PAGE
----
Come to think of it. A Chinese development company built a 57-storey tower in just 19 days in Changsha, Hunan Province in southern China in 2015. Gotthard Base Tunnel of Switzerland—the world’s longest and deepest rail tunnel that cut through the mountains in Switzerland—opened in 2016 moving rail cars of passengers and freight between Zurich, Switzerland, and Milan, Italy. The longest project was completed within the matter of around 20 years. South-to-North Water Diversion Project of China, the largest canal project of the world, which started in 2003, was completed in 2014—in 11 years. It began transferring water to China’s arid northern regions, including Beijing. Hong Kong-Zhuhai-Macao Bridge of China, started in 2009, is set to open soon. These are some examples of how countries elsewhere bring even the largest of the projects to completion with rigorous work in a relatively short time.
Given that Nepal has several constraints to complete the big projects on time—from budgetary and human resource and bureaucratic hurdles. But even by Nepali way of working it must be said the speed with which we work on vital projects is woefully slow. Our commitment to complete them on time has remained limited to speeches and on paper works, so much so that people hardly believe they will ever see mega projects getting completed within their lifetime. This is so with Melamchi Drinking Water Project, which started over two decades ago. And what we get to hear from project officers and government minister is that ‘this time it won’t be delayed anymore.’ Minister for Water Supply Bina Magar reiterated this promise on Monday. She has assured that Melamchi water will reach Kathmandu by the end of September this year.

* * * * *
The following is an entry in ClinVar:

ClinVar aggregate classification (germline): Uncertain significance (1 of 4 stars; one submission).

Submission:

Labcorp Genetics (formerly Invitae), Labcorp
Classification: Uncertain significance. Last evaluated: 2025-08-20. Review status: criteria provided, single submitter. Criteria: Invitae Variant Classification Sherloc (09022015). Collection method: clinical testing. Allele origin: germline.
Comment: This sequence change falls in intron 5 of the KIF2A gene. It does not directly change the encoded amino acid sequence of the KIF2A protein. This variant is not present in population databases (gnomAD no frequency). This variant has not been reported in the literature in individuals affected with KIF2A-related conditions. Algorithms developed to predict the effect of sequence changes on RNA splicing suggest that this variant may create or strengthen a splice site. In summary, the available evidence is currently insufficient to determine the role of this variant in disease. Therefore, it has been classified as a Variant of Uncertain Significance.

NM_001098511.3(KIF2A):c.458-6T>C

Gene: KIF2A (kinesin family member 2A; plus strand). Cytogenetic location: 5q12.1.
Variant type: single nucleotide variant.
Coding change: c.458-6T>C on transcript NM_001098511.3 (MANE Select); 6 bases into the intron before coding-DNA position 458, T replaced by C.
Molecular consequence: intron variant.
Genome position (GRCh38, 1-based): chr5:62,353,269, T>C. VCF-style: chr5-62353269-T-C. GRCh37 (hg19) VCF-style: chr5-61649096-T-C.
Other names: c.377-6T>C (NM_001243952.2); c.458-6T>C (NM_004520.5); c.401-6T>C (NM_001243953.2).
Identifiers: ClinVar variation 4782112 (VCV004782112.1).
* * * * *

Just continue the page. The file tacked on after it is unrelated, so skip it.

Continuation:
According to the minister, a fresh agreement has been reached with a high-level team from the Italian contractor Co-operativa Muratori e Cementisti di Revennna (CMC), which had halted work demanding compensation payment of Rs 1.65 billion for delays due to 2015 earthquake and Indian blockade. The contractor, we have been told, has also agreed to complete the work in the next three months. But there is no reason to be confident. There are lots of tasks to be completed, including concrete work on about 19 km out of the 27 km tunnel and building a temporary dam to divert water of Melamchi. Melamchi water has truly made fun of Valley people who are breathing in dusts and bearing with chaotic road digging in the hope that they will finally be delivered fresh water from Melamchi. In between, pledges after pledges have been made, deadlines have been set and missed, and all that we get to hear in the end is one or other excuse in defense of delay. The government machineries must constantly prod the contractors to ensure that remaining works will be completed by September as promised. Kathmandu residents are sick of hearing one after other promise since the project was launched in the early 90s. They are not ready to hear another excuse. They want the water in their taps, and soon.